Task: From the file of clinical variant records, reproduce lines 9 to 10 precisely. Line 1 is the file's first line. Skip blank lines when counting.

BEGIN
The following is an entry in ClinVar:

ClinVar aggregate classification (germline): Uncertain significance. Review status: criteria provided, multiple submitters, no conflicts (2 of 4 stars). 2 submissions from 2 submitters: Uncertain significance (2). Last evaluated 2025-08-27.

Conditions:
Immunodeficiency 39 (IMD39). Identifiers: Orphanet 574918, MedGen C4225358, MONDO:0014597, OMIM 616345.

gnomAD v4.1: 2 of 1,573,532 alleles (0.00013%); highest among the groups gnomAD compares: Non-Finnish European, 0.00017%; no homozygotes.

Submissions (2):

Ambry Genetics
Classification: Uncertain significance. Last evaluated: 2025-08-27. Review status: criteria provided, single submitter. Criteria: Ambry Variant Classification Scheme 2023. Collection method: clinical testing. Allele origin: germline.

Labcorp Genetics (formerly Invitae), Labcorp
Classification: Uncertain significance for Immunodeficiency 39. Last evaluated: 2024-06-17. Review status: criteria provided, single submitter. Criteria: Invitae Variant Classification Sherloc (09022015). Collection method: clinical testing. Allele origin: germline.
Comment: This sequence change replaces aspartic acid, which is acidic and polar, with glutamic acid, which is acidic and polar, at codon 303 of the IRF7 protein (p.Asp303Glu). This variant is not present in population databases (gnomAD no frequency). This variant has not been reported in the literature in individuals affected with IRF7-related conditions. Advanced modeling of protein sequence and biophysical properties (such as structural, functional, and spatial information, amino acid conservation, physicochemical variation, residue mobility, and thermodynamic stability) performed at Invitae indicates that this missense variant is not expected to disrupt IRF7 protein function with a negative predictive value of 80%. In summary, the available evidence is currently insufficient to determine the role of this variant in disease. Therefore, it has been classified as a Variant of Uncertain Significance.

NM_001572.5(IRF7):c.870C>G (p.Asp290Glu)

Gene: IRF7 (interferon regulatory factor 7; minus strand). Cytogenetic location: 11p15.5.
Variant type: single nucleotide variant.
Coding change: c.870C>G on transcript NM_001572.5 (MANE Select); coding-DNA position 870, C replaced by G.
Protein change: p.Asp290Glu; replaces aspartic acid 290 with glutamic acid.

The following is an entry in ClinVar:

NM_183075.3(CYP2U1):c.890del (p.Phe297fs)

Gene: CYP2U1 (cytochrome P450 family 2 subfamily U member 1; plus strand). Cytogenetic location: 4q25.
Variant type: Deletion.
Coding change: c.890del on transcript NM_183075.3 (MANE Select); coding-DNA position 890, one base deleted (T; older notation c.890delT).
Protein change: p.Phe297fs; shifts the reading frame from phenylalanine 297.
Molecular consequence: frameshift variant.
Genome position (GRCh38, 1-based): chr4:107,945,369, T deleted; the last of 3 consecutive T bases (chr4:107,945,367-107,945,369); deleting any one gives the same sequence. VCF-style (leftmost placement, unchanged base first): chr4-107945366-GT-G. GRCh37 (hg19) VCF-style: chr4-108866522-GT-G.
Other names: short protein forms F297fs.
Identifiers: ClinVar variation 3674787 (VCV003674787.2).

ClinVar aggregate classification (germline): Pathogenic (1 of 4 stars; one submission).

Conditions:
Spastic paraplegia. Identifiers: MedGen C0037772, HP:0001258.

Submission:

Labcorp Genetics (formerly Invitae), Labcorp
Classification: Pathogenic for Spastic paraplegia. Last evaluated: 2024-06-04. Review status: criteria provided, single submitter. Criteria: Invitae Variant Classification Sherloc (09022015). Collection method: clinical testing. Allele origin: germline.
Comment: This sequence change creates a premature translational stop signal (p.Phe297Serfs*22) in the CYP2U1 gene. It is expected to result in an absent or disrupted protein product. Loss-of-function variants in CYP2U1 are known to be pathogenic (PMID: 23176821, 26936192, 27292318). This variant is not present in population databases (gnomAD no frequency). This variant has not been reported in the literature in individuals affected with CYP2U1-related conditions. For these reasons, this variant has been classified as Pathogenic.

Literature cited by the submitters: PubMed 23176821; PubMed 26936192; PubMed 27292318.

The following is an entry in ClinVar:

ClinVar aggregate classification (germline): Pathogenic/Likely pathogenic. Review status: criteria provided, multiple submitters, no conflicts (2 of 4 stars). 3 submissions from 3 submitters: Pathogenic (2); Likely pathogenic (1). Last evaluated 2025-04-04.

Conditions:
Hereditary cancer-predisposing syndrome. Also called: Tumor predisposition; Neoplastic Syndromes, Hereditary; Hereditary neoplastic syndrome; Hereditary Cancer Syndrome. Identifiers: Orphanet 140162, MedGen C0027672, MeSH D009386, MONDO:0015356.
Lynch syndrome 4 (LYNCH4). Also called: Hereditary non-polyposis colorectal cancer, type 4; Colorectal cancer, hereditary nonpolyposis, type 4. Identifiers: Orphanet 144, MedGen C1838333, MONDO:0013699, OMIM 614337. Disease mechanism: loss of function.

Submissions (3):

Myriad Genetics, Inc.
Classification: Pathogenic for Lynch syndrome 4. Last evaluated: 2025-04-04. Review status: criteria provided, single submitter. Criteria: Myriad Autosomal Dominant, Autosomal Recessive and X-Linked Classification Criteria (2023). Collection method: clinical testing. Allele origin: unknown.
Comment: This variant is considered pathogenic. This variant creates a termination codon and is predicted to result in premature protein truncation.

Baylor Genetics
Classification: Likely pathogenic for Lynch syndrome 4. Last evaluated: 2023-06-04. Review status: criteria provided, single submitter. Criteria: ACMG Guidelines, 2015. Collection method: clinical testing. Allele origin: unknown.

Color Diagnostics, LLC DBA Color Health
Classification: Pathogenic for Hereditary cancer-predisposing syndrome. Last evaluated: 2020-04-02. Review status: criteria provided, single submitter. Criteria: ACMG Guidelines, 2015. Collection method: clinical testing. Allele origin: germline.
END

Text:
Labcorp Genetics (formerly Invitae), Labcorp
Classification: Uncertain significance for Immunodeficiency 39. Last evaluated: 2024-06-17. Review status: criteria provided, single submitter. Criteria: Invitae Variant Classification Sherloc (09022015). Collection method: clinical testing. Allele origin: germline.